In this article, I present a model of four dimensions for the idea of learning in the classical Confucian perspective. This model is intended to capture the most essential four aspects of learning which explain why self-cultivation of a human person toward an end of self-fulfillment and social transformation of humanity is possible. I shall also show how this model illuminates all basic uses of the term ‘xue’ in the Analects and thus leads to a more coherent understanding of the (...)
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  24.  57
    Legalism Versus Confucianism: A Philosophical Appraisal.Chung-Ying Cheng - 1981 - Journal of Chinese Philosophy 8 (3):271-302.
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  25.  58
    Philosophical Significance of Gongsun Long: A New Interpretation of Theory of Zhi as Meaning and Reference.Chung-Ying Cheng - 1997 - Journal of Chinese Philosophy 24 (2):139-177.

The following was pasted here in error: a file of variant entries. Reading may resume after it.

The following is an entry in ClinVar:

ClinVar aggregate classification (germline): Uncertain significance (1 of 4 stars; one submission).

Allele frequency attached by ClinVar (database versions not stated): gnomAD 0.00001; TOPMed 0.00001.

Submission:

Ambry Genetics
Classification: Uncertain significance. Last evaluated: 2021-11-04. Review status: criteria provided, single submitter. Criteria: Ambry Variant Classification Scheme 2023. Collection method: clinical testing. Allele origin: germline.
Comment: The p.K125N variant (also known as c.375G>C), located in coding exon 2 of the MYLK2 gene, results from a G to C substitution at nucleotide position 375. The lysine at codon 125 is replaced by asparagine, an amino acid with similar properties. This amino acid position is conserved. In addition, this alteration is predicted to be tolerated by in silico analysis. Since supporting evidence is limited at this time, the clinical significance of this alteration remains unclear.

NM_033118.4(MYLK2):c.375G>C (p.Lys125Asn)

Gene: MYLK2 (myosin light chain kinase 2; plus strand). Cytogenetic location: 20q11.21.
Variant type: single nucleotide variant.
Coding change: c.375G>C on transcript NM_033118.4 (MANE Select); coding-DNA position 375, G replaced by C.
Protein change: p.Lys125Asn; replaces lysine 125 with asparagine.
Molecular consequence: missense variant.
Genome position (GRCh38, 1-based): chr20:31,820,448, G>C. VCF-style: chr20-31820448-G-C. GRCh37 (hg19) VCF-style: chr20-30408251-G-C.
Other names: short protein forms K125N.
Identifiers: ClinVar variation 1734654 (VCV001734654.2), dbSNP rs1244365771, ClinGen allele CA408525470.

26.  21
    Education for Morality in Global and Cosmic Contexts: The Confucian Model.Chung-Ying Cheng - 2006 - Journal of Chinese Philosophy 33 (4):557–570.
  27.  38
    Integrating the Onto-Ethics of Virtues (East) and the Meta-Ethics of Rights (West).Chung-Ying Cheng - 2002 - Dao: A Journal of Comparative Philosophy 1 (2):157-184.
  28.  10
    Receptivity and Creativity in Hermeneutics: From Gadamer to Onto‐Hermeneutics.Chung-Ying Cheng - 2015 - Journal of Chinese Philosophy 42 (1-2):10-41.
    There are two aspects of the hermeneutic: the receptive and the creative. In this article, first of all, I shall identify the strengths of these two aspects of the hermeneutic in the main development of hermeneutics in Western world. Heidegger and Gadamer take ontological receptivity as the source of the meaning of existence as well as the meaningfulness of texts. In my view such a form of receptivity has shaped the predominant paradigm of hermeneutic thinking in contemporary Europe or West. (...)